THE OPENING riff of the title track to Fontaines D.C.’s new album will have people of a certain age feel a need to cry, “Last night, she said, Oh, baby, I feel so down…”
And it is at that moment the initial zest of the riff alters. The pace and energy remain upbeat but the chords shift to a descending pattern, creating an nervous, ominous feel.
Over this, lead singer Grian Chatten chants “Life ain’t always empty” and offers a series of upbeat maxims, but the more it goes on, the less it feels like an anthem of optimism for troubled times, more an increasingly desperate attempt to stay positive - and the song is all the better for this ambiguity.It is the undoubted highlight on the Dublin band’s second album - coming 16 months after their rightly acclaimed debut, Dogrel.
''I Don’t Belong’ feels more akin to a declaration of independence than a cry of isolation'
While the band’s fascinating mix of post-punk and the Velvet Underground (witness ‘I Was Not Born’ ), with roots in the Pogues and The Dubliners remains present and correct, A Hero’s Death finds them stretching out to create something both familiar, and not exactly so.Opening track, ‘I Don’t Belong’ shows their post-punk has become darker, moodier, more unsettling. Yet creative ambiguity again works so well, as it feels more akin to a declaration of independence, than a cry of isolation.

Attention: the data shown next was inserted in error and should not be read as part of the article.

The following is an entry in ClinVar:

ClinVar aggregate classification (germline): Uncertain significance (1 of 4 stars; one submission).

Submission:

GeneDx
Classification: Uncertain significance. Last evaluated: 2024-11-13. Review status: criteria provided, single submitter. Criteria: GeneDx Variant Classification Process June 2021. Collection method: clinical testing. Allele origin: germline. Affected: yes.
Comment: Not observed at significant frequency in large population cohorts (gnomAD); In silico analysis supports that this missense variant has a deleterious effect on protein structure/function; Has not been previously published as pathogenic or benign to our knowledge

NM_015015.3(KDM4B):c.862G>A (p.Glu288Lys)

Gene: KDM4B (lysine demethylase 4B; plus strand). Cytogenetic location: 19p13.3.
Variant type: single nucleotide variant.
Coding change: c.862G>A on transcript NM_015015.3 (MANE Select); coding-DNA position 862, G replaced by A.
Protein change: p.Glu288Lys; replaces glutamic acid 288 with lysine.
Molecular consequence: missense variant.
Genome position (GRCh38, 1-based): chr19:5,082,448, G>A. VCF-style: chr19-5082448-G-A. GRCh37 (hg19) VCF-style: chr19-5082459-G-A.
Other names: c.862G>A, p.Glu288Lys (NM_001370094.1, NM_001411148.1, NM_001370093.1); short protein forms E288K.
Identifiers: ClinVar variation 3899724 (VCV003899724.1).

The main guitar figure of ‘Oh Such A Spring’ hints of Jeff Buckley and the mellower end of Metallica; while the loping ‘Sunny’ has elements of The Smiths. Yet neither track is overwhelmed by their influences, both quickly morph into a reflectiveness that is characteristic of Fontaines D.C. ‘Sunny’ also shows the band exploring new avenues for their sound. The female and male backing vocals and string arrangements serve to heighten the atmosphere and theme of dislocation (“Where I was I can’t tell” ) brilliantly.
This is still Fontaines D.C., but older, darker, and grimmer, yet they remain defiant, still unrepentant, and still a vital voice with plenty of worth to say.